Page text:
A vibrant concentration of humanity, seen through earnest eyes of wonderment and infectious enthusiasm.
“A poem compresses much in a small space and adds music, thus heightening its meaning. The city is like poetry.” So wrote E.B. White wrote in his timeless love letter to New York — a city that has, in fact, has inspired a great deal of poetry itself: visual poetry, like Berenice Abbott’s stunning photographs of its changing face and Julia Rothman’s illustrated tour of the five boroughs; poetic prose, like Zadie Smith’s love-hate letter to Gotham and the private writings of notable authors who lived in and visited the city; and poetry-poetry, like Frank O’Hara’s “Song (Is it dirty)” and Walt Whitman’s “Give Me the Splendid Silent Sun.”
Now comes a most unusual addition to the menagerie of Gotham-lovers — a foreign cousin of Manhattan’s beloved creative canines. In Americanine: A Haute Dog in New York (public library), French illustrator Yann Kebbi takes us on an imaginative and infectiously enthusiastic tour of the city from the point of view of a dog, “a merry canine” — a creature full of goodwill and earnest wonderment at the world, wholly devoid of the petty cynicisms that blind us to the miraculousness of so much humanity compressed into such a small space. It is only through such eyes of fiery friendliness that we begin to add music and meaning — to New York, to any city, to life itself.
Kebbi’s illustrations, immeasurably delightful in their own right, bear a palpable kinship of spirit with this singular city itself — colorful and deeply alive, they bridge haste and purposefulness, simplicity and sophistication.
We follow the dog as he samples the usual tourist attractions — from staples like the Statue of Liberty and Grand Central to classic funscapes like the Coney Island’s Wonder Wheel to bastions of high-brow culture like the Guggenheim.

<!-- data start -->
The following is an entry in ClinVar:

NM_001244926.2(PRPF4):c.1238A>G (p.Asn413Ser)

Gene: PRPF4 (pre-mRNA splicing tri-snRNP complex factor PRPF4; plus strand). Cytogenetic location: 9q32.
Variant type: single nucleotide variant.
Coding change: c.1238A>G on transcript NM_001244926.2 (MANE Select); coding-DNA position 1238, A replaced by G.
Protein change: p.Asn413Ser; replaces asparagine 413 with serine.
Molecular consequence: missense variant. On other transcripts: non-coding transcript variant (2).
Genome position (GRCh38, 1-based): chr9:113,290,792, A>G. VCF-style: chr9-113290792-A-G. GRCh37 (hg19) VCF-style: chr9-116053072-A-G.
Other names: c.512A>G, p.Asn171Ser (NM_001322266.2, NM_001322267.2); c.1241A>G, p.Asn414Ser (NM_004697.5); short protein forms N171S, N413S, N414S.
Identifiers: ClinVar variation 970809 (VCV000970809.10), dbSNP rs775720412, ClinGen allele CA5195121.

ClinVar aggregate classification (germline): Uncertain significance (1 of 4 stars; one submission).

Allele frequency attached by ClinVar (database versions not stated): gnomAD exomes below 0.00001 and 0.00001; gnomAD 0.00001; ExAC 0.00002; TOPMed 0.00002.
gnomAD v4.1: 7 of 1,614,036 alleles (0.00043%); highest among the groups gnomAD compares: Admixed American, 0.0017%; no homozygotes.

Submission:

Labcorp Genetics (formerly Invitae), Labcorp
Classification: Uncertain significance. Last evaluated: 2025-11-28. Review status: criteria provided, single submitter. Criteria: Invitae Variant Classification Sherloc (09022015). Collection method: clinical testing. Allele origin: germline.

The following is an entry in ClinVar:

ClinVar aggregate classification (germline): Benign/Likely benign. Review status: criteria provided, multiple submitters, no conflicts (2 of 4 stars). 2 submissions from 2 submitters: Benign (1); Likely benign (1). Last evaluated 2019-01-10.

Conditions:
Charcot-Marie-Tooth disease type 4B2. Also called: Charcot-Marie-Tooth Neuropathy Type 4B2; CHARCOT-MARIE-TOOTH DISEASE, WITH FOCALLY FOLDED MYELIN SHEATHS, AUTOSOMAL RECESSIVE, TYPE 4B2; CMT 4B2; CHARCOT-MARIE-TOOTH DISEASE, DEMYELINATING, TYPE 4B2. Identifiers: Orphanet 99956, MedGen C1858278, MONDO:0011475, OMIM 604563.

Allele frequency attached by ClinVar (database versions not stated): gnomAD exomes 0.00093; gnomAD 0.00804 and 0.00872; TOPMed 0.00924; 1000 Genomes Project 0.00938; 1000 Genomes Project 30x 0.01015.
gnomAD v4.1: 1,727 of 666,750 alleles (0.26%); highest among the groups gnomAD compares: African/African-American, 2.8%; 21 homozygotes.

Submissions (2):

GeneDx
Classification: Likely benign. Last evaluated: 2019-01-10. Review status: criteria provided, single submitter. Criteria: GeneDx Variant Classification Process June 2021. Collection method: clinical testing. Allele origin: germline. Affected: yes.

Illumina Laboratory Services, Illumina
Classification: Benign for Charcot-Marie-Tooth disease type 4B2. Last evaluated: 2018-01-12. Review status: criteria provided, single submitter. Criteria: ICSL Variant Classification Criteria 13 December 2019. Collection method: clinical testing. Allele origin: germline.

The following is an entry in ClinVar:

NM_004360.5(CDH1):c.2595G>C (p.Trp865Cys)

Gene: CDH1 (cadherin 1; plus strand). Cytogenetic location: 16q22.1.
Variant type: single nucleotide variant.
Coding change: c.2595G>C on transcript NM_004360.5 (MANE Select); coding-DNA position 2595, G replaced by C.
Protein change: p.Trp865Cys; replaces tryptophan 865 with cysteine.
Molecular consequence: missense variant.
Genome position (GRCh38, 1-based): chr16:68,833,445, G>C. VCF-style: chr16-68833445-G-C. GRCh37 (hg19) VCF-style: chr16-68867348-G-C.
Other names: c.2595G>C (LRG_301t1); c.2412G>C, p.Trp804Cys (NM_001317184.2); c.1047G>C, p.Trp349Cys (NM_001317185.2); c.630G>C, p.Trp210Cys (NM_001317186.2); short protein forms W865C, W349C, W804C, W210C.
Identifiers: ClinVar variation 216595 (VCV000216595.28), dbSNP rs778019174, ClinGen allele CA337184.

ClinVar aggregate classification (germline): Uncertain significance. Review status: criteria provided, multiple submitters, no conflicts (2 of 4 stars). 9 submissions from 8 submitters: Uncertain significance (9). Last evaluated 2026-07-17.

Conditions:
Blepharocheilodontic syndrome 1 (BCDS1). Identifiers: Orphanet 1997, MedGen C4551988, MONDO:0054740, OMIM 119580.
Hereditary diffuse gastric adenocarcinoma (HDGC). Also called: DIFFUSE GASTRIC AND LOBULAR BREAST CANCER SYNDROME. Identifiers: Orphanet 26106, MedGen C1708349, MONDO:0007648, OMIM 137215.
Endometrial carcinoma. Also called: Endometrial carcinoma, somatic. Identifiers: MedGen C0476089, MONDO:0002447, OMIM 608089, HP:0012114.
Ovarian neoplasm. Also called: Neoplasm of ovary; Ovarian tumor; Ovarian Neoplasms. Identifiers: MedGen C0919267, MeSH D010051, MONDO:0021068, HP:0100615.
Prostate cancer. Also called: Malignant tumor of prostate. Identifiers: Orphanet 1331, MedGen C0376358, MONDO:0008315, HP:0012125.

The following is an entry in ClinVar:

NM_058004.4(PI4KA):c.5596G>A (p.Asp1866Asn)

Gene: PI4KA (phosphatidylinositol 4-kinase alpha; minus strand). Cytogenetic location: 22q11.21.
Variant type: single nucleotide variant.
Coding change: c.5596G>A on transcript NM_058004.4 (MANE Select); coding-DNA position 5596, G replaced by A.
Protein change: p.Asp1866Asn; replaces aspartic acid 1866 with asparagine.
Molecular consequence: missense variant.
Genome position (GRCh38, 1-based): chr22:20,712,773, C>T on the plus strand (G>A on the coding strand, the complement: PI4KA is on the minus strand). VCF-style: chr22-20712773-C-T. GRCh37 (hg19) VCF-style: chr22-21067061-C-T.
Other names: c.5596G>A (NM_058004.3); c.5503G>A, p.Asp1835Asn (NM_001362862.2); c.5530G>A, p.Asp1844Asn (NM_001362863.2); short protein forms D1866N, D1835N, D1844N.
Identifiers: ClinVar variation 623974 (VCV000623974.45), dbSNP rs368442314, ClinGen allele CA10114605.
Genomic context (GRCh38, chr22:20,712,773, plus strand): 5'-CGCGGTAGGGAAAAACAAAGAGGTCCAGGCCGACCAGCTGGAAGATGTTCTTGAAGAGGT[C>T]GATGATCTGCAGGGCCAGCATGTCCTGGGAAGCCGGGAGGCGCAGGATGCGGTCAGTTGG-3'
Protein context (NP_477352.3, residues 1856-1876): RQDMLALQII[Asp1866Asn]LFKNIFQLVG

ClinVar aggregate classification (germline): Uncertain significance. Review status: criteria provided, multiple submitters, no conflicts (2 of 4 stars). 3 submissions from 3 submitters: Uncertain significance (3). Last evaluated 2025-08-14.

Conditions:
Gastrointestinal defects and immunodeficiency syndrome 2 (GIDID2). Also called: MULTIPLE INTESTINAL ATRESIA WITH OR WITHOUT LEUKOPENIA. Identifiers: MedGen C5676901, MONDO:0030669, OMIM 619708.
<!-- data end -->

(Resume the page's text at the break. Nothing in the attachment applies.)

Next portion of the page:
Tucked into his journey are treats to which tourists may remain oblivious but which locals will recognize with nostalgic delight — the Central Park saxophonist, the archetypal spoke-figure of the dog walker, the Domino Sugar factory by the Williamsburg Bridge, the city’s iconic water towers.
There also semi-hidden perplexities that wink at the reality of the story and the reality of the city simultaneously: Our dog-hero wanders the streets leashed, and yet the enigmatic leash-holder always remains out of the frame — both a source of mystery and a subtle layer of civic history, for it is illegal to let dogs off-leash in the streets of New York.
The playfulness of the canine perspective extends a warm invitation to pause and marvel at some of the absurd things we humans do, which we’ve come to take for granted in the rhythm of daily life. As the dog peers through the window of a giant gym and watches people run in place without getting anywhere, one is suddenly reminded of how silly much of what we do would seem to a rational observer.
What emerges is a loving portrait of a city ablaze with aliveness, one in which both tourists and locals will recognize themselves — their dreams and their realities, mirrored back at them with eager and nonjudgmental eyes full of wonderment.
The wholly delightful Americanine comes from Brooklyn-based Enchanted Lion Books, the independent picture-book powerhouse behind such intelligent and imaginative treasures as Beastly Verse, Little Boy Brown, The Lion and the Bird, Why Dogs Have Wet Noses, and the illustrated biography of E.E. Cummings.